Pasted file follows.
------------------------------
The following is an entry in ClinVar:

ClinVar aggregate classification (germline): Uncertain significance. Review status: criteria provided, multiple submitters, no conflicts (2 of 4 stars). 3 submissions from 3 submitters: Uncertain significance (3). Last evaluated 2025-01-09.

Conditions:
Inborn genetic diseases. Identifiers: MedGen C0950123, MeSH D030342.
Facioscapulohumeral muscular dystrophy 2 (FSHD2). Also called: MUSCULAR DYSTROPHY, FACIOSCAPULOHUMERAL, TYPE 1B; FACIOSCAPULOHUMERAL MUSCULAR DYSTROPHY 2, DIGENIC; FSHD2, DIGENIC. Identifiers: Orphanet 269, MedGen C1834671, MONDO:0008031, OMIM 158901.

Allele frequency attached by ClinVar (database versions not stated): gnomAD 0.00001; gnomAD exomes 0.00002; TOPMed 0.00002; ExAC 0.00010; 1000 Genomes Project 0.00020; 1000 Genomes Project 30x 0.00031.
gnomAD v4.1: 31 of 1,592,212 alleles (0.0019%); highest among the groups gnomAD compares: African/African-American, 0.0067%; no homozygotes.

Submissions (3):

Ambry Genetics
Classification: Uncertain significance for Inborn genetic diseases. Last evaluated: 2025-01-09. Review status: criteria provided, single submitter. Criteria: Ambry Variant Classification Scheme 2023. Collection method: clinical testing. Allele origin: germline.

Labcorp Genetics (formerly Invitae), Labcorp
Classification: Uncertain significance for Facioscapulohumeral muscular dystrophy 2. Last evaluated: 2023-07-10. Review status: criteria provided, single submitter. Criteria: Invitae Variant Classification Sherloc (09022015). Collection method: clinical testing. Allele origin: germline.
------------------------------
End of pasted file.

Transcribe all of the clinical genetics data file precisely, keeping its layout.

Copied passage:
The following is an entry in ClinVar:

ClinVar aggregate classification (germline): Uncertain significance. Review status: criteria provided, multiple submitters, no conflicts (2 of 4 stars). 3 submissions from 3 submitters: Uncertain significance (3). Last evaluated 2025-01-09.

Conditions:
Inborn genetic diseases. Identifiers: MedGen C0950123, MeSH D030342.
Facioscapulohumeral muscular dystrophy 2 (FSHD2). Also called: MUSCULAR DYSTROPHY, FACIOSCAPULOHUMERAL, TYPE 1B; FACIOSCAPULOHUMERAL MUSCULAR DYSTROPHY 2, DIGENIC; FSHD2, DIGENIC. Identifiers: Orphanet 269, MedGen C1834671, MONDO:0008031, OMIM 158901.

Allele frequency attached by ClinVar (database versions not stated): gnomAD 0.00001; gnomAD exomes 0.00002; TOPMed 0.00002; ExAC 0.00010; 1000 Genomes Project 0.00020; 1000 Genomes Project 30x 0.00031.
gnomAD v4.1: 31 of 1,592,212 alleles (0.0019%); highest among the groups gnomAD compares: African/African-American, 0.0067%; no homozygotes.

Submissions (3):

Ambry Genetics
Classification: Uncertain significance for Inborn genetic diseases. Last evaluated: 2025-01-09. Review status: criteria provided, single submitter. Criteria: Ambry Variant Classification Scheme 2023. Collection method: clinical testing. Allele origin: germline.

Labcorp Genetics (formerly Invitae), Labcorp
Classification: Uncertain significance for Facioscapulohumeral muscular dystrophy 2. Last evaluated: 2023-07-10. Review status: criteria provided, single submitter. Criteria: Invitae Variant Classification Sherloc (09022015). Collection method: clinical testing. Allele origin: germline.